Nonprofits do some awesome things in our communities: they serve people in need, promote arts and creativity and help build a more unified community. With all these great things they are doing, deciphering Generally Accepted Accounting Principles (GAAP) is the last thing they want to think about!
Unfortunately, the world of accounting standards has become more complex recently. For fiscal years starting after December 15, 2018 Accounting Standard Update 2018-08 [Not-for-profit entities (Topic 958): Clarifying the Scope and Accounting Guidance for Contributions Received and Contributions Made] became effective. For most nonprofit leaders, looking at the last sentence probably caused their eyes to glaze over. So, to put this in everyday language: Nonprofits with a calendar year ending 2019 and a fiscal year ending June 30, 2020, should be aware that a new Accounting Standard Update is now in effect. The standard clarified how contributions should be recognized. This was a huge accounting standard update for nonprofits, since most of their income comes from contributions.
The FASB (Financial Accounting Standard Board) released a handy flow chart (see below) to see exactly how to determine and recognize contribution revenue. The circled section is what I will be concentrating on and will detail how to tell if you have a conditional contribution.
If you follow the flowchart, you get down to the second-to-last box, and it just has some blanket accounting-ese: “a barrier and a right of return.”
This is a measurable condition to overcome. A few examples include:
There are a few common mistakes that nonprofits make when evaluating barriers:
This is the hardest part of determining if you have a conditional contribution. A restriction is a donor-imposed instruction on how the revenue can be used, but the revenue is already earned. While a barrier, like a restriction, must be donor imposed, a barrier is something that must be overcome to earn the revenue. A sign that you have a barrier is that a condition is measurable or very specific (hiring a counselor who speaks Spanish). For example, if a contribution says it’s restricted for a specific program (ex. counseling) it would be a restriction, not a barrier. The difference is there is no way to measure that restriction, and the nonprofit has discretion on what expenses to use to release the contribution.
Another often confusing example: if a contribution is restricted for a specific program and includes a budget, but there is no penalty for not following the budget and no requirement to amend the budget. This would be a restriction, not a barrier. The budget is just a guide for how to use the funds and not something that must be overcome to earn the revenue. This is different than a government grant where there is explicit guidance on how to use the funds and includes a requirement to obtain approval to amend the budget if expenses are not meeting the budget (i.e., more than a 10% difference.)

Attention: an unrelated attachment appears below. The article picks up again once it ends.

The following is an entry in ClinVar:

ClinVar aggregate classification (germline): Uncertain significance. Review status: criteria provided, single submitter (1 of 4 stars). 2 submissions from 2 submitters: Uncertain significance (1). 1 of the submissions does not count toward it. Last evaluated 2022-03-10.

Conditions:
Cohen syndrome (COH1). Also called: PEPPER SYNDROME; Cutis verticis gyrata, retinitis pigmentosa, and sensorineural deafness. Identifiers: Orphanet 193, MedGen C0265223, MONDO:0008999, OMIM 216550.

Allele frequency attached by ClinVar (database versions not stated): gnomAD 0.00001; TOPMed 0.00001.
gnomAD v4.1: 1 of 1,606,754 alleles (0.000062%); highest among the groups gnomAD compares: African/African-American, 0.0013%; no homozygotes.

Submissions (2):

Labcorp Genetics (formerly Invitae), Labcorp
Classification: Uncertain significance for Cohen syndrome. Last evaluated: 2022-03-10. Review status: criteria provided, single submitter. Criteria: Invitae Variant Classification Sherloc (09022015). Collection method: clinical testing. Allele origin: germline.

If all you must do is send the contributor a report of what you have spent the contribution on, this is not a barrier. This is considered an administrative requirement which is explicitly excluded in the standard because you could spend the funds on anything.
While a barrier can be a little bit subjective, the right of return is more straight-forward. A right of return can present in a couple of ways:
Most contribution letters will have a right of return of some sort stated, so it is important to remember that it is the combination of the right of return and the barrier which make the contribution conditional.
Different contributors can make these barriers and right of returns in many different ways. The best way to tell if you have a conditional contribution is to look at the award letter and see what it says – look for both a barrier and a right of return. Although accounting is not the most fun part of running a nonprofit, recognizing revenue correctly is essential to the continued operation and awesome services nonprofits provide.